as a weekly practice I listen to npr and do a little sketch on one of the stories. take a look, you can click on the illustration to make it bigger!

Thursday, March 5, 2009

What's Behind The Snore? Sagging, Floppy Tissue

If you're kept awake at night by someone who snores, you're not alone. And, snoring becomes more common as we age — by age 60, more than half of adults snore. The log-sawing vibrations are often the result of air trying to move through narrowed or floppy, soft passages in the mouth, throat and nose. Other times, the air is obstructed by anatomical abnormalities, such as over-sized tonsils or uvula — that boxing-bag like thing that hangs in the back of the throat.

"I hear these stories every day," says Sonya Malekzadeh, an ear, nose and throat doctor at Georgetown University Hospital in Washington, D.C. Lots of patients come into her office at the urging of their partners. They report being "kicked out" of their bedrooms for their loud snoring. Many men don't even realize they're doing it, Malekzadeh says. And, yes, men are twice as likely as women to snore. "The reason men are affected more than women is likely due to fat distribution. When men gain weight, it is usually in the neck, upper torso and abdomen," she says. "On the other hand, women usually gain weight in the hips and thighs."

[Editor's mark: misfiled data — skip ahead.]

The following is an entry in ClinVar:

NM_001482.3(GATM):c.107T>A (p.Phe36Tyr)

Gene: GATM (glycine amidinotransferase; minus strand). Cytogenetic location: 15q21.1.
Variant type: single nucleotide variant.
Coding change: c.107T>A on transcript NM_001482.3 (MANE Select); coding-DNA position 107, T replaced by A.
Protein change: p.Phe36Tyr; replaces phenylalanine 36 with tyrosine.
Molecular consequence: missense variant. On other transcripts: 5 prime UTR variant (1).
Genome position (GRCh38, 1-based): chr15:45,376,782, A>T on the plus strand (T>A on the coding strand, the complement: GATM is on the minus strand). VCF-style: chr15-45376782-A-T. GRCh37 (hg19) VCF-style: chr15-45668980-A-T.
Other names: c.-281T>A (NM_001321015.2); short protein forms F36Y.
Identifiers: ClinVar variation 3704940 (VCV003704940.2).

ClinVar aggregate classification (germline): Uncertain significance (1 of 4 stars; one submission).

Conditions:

Ever wondered if Richard Knox and Joe Palca snore? Or what their snores would sound like? Fat in the neck area can constrict airway passages and lead to increased snoring. And, as we age, the soft tissue inside the mouth and palate can sag, just as wrinkles develop with aging skin.

-excerpt from NPR

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